With the vaccine rollout picking up speed here in Alabama, we can feel hopeful that the end of the pandemic is in sight. It’s safe to say that all of us are ready to say goodbye to the worry, pain, and isolation that has defined so much of our lives over the last year. As we close this terrible chapter, let’s commit to ensuring that no one in our community will ever again face the devastating sense of isolation that so many of us endured during COVID.
As the executive director of Goodworks, a harm reduction organization in Huntsville, I work with people who are no strangers to isolation. Many of our clients have been shunned by their families and communities thanks to anti-LGBTQ stigma and misconceptions about people living with HIV.
Now, more than ever, we can be clear that this is a time for our communities to stick together. No one should be discriminated against because of who they are, who they love, or their health status. That’s why I’m calling on Congress to support the Equality Act, common sense bipartisan legislation that would update federal law to include express and enduring nondiscrimination protections for 13 million LGBTQ Americans across virtually every area of daily life.
A vast majority of LGBTQ Americans report facing discrimination in their everyday lives, and for people living with HIV, the chance of experiencing anti-LGBTQ discrimination is unfortunately even more likely. For them, these protections are even more crucial. Here in Huntsville, I regularly work with clients who have been fired from service sector jobs because their employers worry that customers will be judgemental of their HIV positive status. I remember an instance in which a client was working at a tattoo shop — not doing tattooing or piercing — and was fired simply because a rumor circulated that they were HIV positive. In this and many other cases, employers chose to unfairly fire these workers instead of educating their customers. The passage of federal nondiscrimination legislation would send a clear message that no one should be fired from their jobs for who they are, who they love, or their health status.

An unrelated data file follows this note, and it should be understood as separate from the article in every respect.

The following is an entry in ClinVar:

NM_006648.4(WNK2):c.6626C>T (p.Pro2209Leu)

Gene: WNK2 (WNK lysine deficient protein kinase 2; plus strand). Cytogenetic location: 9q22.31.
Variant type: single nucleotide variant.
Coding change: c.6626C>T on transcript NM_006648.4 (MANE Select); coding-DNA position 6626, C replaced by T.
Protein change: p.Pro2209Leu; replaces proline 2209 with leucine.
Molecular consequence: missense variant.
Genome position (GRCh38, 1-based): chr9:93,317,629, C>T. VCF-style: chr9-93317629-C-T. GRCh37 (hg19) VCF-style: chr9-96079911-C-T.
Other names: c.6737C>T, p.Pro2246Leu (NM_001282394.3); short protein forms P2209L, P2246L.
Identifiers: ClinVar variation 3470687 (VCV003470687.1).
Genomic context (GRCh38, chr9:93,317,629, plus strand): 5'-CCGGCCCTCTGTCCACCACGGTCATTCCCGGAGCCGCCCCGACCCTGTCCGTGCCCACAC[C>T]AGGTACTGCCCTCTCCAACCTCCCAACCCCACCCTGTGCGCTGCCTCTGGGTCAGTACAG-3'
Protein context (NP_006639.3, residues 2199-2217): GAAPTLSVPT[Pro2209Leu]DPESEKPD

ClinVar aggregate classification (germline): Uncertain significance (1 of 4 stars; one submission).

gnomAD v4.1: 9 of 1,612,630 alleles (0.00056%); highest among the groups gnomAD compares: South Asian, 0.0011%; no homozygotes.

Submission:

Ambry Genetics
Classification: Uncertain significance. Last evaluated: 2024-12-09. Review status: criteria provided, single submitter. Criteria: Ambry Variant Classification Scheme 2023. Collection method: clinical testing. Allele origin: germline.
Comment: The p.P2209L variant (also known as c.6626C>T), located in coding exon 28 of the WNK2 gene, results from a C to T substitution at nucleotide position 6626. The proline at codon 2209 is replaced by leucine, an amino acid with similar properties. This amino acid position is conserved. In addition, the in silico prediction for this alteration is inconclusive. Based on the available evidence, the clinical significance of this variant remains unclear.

Employment discrimination is not the only issue we face. Far too many LGBTQ Americans living with HIV are denied housing or are evicted due to discrimination. That leads to an increase in homelessness — and in some areas, LGBTQ and HIV positive people are even denied emergency shelter. Here in Huntsville, most of our shelters are religious shelters that are exclusionary to HIV positive and LGBTQ people. A few years ago I had a transgender client in need of a place to stay. Their only option was a warming center, which was only open during cold weather. People of transgender experience don’t have much recourse for shelter in Huntsville, and with transgender folks disproportionately affected by HIV, we should be clear that this is a form of discrimination that can deeply impact a person’s health and well-being.
We should also be clear that medical discrimination is a betrayal of our communities. LGBTQ Americans living with HIV often face barriers to receiving preventative care due to anti-LGBTQ discrimination and the stigma around living with HIV, which makes them more susceptible to health complications and other illnesses. It’s critical that we challenge stigma in Huntsville and across Alabama. In the rural deep south, anonymity is impossible. Our neighbors know when someone is going to the clinic, or getting medications from the pharmacy regularly. And in many cases, access to LGBTQ-friendly and HIV-competent care is limited. For these reasons, many LGBTQ folks prefer to go to the AIDS service organization clinic than a regular doctor, even if they don’t have HIV or AIDS. While we work to expand rural health care and reduce stigma, we can also advocate for peer-delivered HIV testing and peer-delivered counseling to reduce the number of people traveling to clinics and hospitals. At the same time, we should be advocating for federal nondiscrimination legislation to protect LGBTQ Americans from medical discrimination.
Equality is not a Democratic or Republican value, it’s an American value. Everyone should be free to go about their daily lives — go into a store, check into a hotel, clock in at work, go to the doctor — without fear of harassment or discrimination. Because of the pandemic, we now all know a little bit what it is like to be isolated from family and friends, to be estranged from our community. We should be careful not to isolate people living with HIV due to stigma that doesn’t have any real basis in medical fact.
Morgan Farrington is the executive director of Goodworks, a harm reduction services and community resources hub in Huntsville, Ala.